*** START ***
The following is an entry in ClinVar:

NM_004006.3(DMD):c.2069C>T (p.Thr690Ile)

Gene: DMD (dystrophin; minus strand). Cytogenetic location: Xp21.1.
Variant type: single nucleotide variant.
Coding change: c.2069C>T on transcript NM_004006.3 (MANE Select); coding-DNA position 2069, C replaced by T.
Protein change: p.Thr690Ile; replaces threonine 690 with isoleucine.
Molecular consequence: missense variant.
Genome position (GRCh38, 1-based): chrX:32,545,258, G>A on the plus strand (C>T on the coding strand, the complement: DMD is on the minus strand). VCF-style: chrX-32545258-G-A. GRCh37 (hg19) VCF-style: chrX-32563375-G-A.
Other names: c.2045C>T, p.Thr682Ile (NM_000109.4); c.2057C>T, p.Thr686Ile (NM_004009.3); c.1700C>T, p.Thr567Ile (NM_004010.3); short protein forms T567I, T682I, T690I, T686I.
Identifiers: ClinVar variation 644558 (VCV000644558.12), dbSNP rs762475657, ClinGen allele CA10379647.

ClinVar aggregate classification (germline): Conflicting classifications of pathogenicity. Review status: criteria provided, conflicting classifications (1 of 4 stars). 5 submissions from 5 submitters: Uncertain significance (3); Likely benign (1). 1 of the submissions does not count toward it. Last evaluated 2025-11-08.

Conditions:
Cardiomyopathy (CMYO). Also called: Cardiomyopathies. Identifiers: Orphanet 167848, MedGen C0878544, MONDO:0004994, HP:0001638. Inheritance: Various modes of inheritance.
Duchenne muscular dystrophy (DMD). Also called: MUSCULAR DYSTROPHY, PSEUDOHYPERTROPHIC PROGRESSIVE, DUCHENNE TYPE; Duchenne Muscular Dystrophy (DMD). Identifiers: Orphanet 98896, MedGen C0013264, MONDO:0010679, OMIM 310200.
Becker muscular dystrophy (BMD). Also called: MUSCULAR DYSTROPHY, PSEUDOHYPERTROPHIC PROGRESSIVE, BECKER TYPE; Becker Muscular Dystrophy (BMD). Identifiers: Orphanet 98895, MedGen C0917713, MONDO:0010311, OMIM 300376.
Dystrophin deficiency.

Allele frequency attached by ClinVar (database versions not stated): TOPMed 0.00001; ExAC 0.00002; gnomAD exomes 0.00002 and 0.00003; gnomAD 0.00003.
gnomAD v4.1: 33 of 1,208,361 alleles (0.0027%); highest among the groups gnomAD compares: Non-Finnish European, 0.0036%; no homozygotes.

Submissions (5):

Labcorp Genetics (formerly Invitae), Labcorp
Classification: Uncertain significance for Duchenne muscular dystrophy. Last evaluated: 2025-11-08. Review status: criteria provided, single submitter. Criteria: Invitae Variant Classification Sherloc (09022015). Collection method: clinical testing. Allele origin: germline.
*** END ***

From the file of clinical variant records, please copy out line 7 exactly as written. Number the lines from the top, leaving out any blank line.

Molecular consequence: missense variant.